Kelabit highlands and Kerayan highlands in Malaysia and Indonesia respectively form part of the Heart of Borneo, because the World Wide Fund for Nature is carrying out massive conservation of environment for sustainable tourism in the regions. In 2005, governments of Malaysia, Indonesia, and Brunei, in conjunction with the World Wide Fund for Nature, agreed to cooperate in establishing the Borneo Conservation Initiative, which aimed at encouraging community participation in sustainable development of the tourism industry. Developing countries, endowed with natural and cultural resources have, a great capacity to develop the tourism industry and stimulate economic growth that empowers them in the global economy. Since indigenous communities intricately identify with natural and cultural resources, it is imperative that they directly benefit from the commercialization of these resources. Hitchner, Lapu, Tarawe, Aran, and Yesaya (2009) argue that, solution to inequalities generated and supported by the tourism industry in the past decades lies in the incorporation of indigenous communities as active participants in planning and development of tourism (p.195). Outsiders have been imposing policies in tourism planning and development that favour them while disadvantaging the indigenous communities. Thus, indigenous communities of Kelabit and Kerayan highlands in the Heart of Borneo form a good case study of community-based tourism. At the Heart of Borneo, indigenous communities have formulated and implemented various strategies that have helped them to promote and control local tourism for their own benefits.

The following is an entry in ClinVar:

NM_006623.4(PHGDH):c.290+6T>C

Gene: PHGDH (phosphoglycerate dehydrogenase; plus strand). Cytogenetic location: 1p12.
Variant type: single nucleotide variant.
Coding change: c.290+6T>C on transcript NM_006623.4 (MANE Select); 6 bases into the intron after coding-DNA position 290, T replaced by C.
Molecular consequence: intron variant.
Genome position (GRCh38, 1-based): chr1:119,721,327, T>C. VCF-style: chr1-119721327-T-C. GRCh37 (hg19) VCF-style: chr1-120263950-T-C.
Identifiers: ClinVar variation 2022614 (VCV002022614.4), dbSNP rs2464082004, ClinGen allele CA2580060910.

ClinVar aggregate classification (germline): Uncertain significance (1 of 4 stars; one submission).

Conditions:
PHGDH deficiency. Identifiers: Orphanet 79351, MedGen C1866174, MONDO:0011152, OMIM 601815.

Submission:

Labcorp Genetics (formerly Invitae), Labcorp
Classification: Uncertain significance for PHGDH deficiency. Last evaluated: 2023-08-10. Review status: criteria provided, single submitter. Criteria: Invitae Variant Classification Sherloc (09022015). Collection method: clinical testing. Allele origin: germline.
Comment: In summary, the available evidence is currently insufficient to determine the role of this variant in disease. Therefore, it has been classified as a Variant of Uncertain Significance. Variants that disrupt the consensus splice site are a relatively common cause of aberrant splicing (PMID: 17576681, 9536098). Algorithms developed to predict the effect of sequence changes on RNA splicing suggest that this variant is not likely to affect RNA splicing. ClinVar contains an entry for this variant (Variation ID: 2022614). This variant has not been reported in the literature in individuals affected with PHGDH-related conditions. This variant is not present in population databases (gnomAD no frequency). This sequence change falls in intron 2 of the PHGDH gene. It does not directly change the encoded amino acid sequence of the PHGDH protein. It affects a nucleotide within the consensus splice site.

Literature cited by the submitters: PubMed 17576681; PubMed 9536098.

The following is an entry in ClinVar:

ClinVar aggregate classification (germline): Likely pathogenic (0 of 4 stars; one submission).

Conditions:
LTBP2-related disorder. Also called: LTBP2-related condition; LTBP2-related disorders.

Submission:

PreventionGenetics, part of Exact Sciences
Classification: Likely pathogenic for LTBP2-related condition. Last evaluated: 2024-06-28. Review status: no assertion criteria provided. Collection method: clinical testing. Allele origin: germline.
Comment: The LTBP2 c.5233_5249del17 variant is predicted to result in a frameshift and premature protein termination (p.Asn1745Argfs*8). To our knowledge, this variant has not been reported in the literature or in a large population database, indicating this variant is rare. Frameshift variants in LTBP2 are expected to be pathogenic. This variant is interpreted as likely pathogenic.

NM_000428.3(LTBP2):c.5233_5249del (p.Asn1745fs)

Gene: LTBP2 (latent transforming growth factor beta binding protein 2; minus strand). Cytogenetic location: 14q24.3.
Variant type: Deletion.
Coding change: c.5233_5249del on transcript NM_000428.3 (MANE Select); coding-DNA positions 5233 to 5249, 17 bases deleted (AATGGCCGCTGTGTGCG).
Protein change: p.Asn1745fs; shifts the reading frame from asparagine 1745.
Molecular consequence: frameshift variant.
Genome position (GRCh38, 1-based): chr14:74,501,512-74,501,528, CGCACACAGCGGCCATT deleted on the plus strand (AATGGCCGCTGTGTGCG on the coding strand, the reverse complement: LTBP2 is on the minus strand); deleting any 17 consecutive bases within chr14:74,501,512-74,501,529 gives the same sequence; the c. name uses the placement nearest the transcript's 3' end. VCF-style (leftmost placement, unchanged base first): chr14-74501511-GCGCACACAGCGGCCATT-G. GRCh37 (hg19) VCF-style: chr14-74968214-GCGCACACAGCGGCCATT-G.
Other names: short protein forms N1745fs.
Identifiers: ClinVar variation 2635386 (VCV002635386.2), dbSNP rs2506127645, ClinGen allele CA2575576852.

Benefits to Community